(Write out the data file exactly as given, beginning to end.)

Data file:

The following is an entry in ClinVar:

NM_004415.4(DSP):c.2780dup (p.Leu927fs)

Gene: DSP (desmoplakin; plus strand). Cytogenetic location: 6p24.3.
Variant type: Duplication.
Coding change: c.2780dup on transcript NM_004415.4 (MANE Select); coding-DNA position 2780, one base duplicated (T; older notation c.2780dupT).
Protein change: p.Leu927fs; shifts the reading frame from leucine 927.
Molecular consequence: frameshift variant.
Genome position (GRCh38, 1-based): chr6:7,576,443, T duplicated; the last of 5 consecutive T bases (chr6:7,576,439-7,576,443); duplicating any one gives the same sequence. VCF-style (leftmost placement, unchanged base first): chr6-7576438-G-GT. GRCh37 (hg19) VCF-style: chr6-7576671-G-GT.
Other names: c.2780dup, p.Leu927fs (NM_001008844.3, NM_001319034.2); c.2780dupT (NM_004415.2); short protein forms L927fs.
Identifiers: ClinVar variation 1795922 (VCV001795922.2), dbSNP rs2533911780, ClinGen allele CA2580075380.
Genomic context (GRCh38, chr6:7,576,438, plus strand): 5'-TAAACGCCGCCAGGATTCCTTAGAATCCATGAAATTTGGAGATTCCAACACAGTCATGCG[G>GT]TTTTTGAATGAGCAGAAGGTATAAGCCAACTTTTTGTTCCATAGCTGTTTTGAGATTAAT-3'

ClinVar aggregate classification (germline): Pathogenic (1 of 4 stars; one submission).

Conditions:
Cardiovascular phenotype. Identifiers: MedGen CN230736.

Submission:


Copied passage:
The following is an entry in ClinVar:

NM_004415.4(DSP):c.2780dup (p.Leu927fs)

Gene: DSP (desmoplakin; plus strand). Cytogenetic location: 6p24.3.
Variant type: Duplication.
Coding change: c.2780dup on transcript NM_004415.4 (MANE Select); coding-DNA position 2780, one base duplicated (T; older notation c.2780dupT).
Protein change: p.Leu927fs; shifts the reading frame from leucine 927.
Molecular consequence: frameshift variant.
Genome position (GRCh38, 1-based): chr6:7,576,443, T duplicated; the last of 5 consecutive T bases (chr6:7,576,439-7,576,443); duplicating any one gives the same sequence. VCF-style (leftmost placement, unchanged base first): chr6-7576438-G-GT. GRCh37 (hg19) VCF-style: chr6-7576671-G-GT.
Other names: c.2780dup, p.Leu927fs (NM_001008844.3, NM_001319034.2); c.2780dupT (NM_004415.2); short protein forms L927fs.
Identifiers: ClinVar variation 1795922 (VCV001795922.2), dbSNP rs2533911780, ClinGen allele CA2580075380.
Genomic context (GRCh38, chr6:7,576,438, plus strand): 5'-TAAACGCCGCCAGGATTCCTTAGAATCCATGAAATTTGGAGATTCCAACACAGTCATGCG[G>GT]TTTTTGAATGAGCAGAAGGTATAAGCCAACTTTTTGTTCCATAGCTGTTTTGAGATTAAT-3'

ClinVar aggregate classification (germline): Pathogenic (1 of 4 stars; one submission).

Conditions:
Cardiovascular phenotype. Identifiers: MedGen CN230736.

Submission: